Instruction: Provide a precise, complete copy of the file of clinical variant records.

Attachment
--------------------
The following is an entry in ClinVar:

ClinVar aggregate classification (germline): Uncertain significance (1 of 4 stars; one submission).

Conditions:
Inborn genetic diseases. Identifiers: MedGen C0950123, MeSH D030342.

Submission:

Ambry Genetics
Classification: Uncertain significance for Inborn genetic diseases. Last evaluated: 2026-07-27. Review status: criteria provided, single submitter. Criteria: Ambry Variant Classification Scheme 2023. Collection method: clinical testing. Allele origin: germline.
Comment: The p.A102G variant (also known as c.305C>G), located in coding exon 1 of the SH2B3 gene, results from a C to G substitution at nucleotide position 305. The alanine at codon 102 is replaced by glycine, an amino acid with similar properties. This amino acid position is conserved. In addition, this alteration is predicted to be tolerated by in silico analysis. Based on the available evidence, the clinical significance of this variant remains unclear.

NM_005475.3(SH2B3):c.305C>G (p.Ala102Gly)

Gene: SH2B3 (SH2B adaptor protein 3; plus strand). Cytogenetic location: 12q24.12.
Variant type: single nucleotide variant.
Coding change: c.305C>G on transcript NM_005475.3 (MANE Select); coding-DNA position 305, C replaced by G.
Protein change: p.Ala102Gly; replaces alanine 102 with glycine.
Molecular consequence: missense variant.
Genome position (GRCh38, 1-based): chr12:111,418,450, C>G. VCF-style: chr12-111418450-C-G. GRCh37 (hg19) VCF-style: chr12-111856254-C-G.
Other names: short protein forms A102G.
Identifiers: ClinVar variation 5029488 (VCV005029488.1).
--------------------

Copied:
The following is an entry in ClinVar:

ClinVar aggregate classification (germline): Uncertain significance (1 of 4 stars; one submission).

Conditions:
Inborn genetic diseases. Identifiers: MedGen C0950123, MeSH D030342.

Submission:

Ambry Genetics
Classification: Uncertain significance for Inborn genetic diseases. Last evaluated: 2026-07-27. Review status: criteria provided, single submitter. Criteria: Ambry Variant Classification Scheme 2023. Collection method: clinical testing. Allele origin: germline.
Comment: The p.A102G variant (also known as c.305C>G), located in coding exon 1 of the SH2B3 gene, results from a C to G substitution at nucleotide position 305. The alanine at codon 102 is replaced by glycine, an amino acid with similar properties. This amino acid position is conserved. In addition, this alteration is predicted to be tolerated by in silico analysis. Based on the available evidence, the clinical significance of this variant remains unclear.

NM_005475.3(SH2B3):c.305C>G (p.Ala102Gly)

Gene: SH2B3 (SH2B adaptor protein 3; plus strand). Cytogenetic location: 12q24.12.
Variant type: single nucleotide variant.
Coding change: c.305C>G on transcript NM_005475.3 (MANE Select); coding-DNA position 305, C replaced by G.
Protein change: p.Ala102Gly; replaces alanine 102 with glycine.
Molecular consequence: missense variant.
Genome position (GRCh38, 1-based): chr12:111,418,450, C>G. VCF-style: chr12-111418450-C-G. GRCh37 (hg19) VCF-style: chr12-111856254-C-G.
Other names: short protein forms A102G.
Identifiers: ClinVar variation 5029488 (VCV005029488.1).